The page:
Cannon displays airpower during open house
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Cannon Connections correspondent: Liliana Castillo Tripp Aragon, 4, sits in the cockpit of a UH-1N Huey during the open house.
By An estimated 4,000 civilians poured in to Cannon Air Force Base Saturday to get an up-close look at the 27th Special Operations Wing’s airpower and learn about air force operations.
Civilians mingled with airmen, learned about and toured various aircraft and watched youngsters enjoy their few minutes as pilot of a static aircraft.
“Getting to see the planes up close in person, to see how big they are and learn about them is pretty neat,” said Racheal Bollema, who drove from Portales with her three sons and husband to attend the open house.
She said the larger planes fascinated her sons more than anything.
Senior Master Sgt. Robert Elliot experienced a bit of nostalgia upon returning to Cannon after retiring in July 2004 following a 25-year career.
“The first thing I wanted to do when I walked up was to look at the tail number to see what year it was manufactured to see if it was maybe one of the planes that I worked on,” said Elliot, who worked on F-16 and A-10 fighter jets as an aircraft maintenance technician.
“Being responsible for a multimillion-dollar aircraft kind of raises a hair on the back of your neck, to think you’re in charge of that and to know that you’re also responsible for the lives of the crew members that fly them,” he said.
Elliot said he was excited to see that F-16s and A-10s are still part of Air Force inventory and still in use.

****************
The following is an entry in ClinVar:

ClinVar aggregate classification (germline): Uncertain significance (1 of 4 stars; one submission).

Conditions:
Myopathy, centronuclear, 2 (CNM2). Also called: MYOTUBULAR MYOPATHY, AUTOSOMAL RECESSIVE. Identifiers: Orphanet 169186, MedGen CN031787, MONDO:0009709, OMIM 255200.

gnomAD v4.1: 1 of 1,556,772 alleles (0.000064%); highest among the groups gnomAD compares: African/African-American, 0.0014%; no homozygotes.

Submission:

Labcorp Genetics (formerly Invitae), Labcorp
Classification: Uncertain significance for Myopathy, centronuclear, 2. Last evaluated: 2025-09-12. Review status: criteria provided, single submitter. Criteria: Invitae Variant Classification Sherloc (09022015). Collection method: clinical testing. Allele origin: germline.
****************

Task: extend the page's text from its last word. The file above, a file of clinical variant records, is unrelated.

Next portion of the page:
“It’s nice to know you can still go to an Air Force base and feel comfortable. You need that dose of Air Force every once in a while,” said Elliot, whose house is two miles from Cannon’s runway.
Maj. Travis Norton provided insight on the mission of Predator MQ-1 drone. According to Norton, many individuals are behind the operation of this remotely guided aircraft — the pilot, the aircrew, the people responsible for viewing video and maintainers behind the video.
He said every aircraft can have between 40 to 50 people supporting its mission, guiding the aircraft and making sure it gets to the ground safely. He mentioned that a mission that does not put the pilot in the sky may seem dull to civilians, but is actually exciting for a pilot to see the impact his or her work has on the ground team.
“The most rewarding thing you can do as a remotely-guided aircraft pilot is to guide the men on the ground to keep them out of harm’s way. You can tell the men on the ground ‘hey, don’t turn left, there is danger waiting for you.’ You could have been watching this the whole time and can take that convoy in another direction,” said Norton.
“I joined the Air Force for the love of flying. More importantly to me was seeing guys out there on the ground in harm’s way and doing everything that I can do with the passions that I have to help those guys.”